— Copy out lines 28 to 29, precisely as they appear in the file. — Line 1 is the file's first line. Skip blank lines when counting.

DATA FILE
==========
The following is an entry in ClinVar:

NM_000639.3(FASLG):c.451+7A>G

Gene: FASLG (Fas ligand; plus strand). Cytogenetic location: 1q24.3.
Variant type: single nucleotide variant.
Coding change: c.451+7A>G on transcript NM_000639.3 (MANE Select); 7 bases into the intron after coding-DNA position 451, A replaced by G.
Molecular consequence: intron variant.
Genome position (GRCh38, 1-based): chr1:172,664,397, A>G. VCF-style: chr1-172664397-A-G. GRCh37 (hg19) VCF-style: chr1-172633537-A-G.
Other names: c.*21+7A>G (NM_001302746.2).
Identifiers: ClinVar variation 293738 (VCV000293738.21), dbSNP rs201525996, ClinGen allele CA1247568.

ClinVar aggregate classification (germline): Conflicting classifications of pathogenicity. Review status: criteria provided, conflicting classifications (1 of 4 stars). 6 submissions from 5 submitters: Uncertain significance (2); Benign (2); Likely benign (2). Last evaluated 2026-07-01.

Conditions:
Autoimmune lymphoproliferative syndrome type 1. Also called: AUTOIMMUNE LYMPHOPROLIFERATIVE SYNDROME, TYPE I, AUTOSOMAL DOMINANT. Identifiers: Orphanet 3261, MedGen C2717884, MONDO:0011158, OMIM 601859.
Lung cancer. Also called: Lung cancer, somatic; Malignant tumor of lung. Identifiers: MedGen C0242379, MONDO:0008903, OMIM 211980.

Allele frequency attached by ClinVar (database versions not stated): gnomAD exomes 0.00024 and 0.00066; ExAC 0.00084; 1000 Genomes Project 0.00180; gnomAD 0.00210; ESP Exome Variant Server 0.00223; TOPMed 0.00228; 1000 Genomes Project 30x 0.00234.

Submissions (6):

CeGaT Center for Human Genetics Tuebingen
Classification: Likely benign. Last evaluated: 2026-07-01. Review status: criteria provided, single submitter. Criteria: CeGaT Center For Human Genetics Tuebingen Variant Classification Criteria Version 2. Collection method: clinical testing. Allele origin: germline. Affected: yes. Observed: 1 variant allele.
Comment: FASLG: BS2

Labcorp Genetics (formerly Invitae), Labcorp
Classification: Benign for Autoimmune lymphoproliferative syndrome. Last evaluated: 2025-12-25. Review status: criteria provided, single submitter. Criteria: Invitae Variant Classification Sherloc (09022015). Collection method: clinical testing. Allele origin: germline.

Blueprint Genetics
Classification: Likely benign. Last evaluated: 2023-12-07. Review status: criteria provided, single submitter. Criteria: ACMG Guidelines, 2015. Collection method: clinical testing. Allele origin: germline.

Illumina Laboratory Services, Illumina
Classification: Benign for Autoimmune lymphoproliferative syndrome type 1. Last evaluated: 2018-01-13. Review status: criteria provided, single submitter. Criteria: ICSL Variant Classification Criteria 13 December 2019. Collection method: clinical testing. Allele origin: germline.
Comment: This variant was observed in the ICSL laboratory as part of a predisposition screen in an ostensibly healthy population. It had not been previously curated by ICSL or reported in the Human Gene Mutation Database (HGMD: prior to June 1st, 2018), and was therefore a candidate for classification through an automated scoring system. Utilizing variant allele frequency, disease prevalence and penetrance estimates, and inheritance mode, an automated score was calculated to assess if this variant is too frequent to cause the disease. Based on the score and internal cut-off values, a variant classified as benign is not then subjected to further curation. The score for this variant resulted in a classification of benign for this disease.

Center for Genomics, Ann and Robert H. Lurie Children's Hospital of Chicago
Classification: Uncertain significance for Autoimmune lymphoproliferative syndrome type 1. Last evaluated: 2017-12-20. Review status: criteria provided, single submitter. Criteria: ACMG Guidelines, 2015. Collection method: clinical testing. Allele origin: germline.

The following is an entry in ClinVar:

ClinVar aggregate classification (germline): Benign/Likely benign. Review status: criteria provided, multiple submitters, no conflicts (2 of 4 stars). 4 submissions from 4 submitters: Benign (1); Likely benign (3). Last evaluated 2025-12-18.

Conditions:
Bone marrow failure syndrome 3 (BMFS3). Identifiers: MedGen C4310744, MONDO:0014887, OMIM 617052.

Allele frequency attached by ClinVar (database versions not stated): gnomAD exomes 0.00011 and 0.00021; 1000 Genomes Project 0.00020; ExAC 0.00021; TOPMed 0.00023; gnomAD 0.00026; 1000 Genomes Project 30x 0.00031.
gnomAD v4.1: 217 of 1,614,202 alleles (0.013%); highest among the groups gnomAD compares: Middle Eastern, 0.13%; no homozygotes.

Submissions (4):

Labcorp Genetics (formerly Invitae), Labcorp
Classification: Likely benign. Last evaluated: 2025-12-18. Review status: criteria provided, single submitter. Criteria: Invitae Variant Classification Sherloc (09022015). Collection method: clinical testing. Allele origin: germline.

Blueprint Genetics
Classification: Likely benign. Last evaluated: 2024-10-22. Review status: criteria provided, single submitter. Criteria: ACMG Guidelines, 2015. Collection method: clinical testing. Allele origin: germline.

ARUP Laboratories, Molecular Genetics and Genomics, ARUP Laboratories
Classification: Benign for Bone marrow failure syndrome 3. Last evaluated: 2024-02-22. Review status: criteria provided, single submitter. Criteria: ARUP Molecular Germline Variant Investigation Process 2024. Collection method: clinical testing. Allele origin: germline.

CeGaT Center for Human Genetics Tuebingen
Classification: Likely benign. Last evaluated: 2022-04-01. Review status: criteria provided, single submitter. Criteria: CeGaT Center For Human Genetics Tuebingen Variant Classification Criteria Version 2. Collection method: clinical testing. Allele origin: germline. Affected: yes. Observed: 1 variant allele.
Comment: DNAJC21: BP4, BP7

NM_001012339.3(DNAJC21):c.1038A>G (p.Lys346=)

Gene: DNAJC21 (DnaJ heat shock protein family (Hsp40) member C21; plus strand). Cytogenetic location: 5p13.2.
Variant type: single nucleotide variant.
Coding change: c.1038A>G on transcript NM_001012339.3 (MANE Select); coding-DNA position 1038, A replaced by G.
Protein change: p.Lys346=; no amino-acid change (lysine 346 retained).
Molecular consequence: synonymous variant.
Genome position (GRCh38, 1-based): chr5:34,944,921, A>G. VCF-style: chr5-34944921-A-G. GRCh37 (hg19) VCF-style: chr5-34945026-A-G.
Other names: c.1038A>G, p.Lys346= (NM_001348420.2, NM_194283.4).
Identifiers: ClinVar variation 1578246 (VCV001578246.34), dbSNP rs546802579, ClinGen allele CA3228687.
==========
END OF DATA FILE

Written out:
The following is an entry in ClinVar:

ClinVar aggregate classification (germline): Benign/Likely benign. Review status: criteria provided, multiple submitters, no conflicts (2 of 4 stars). 4 submissions from 4 submitters: Benign (1); Likely benign (3). Last evaluated 2025-12-18.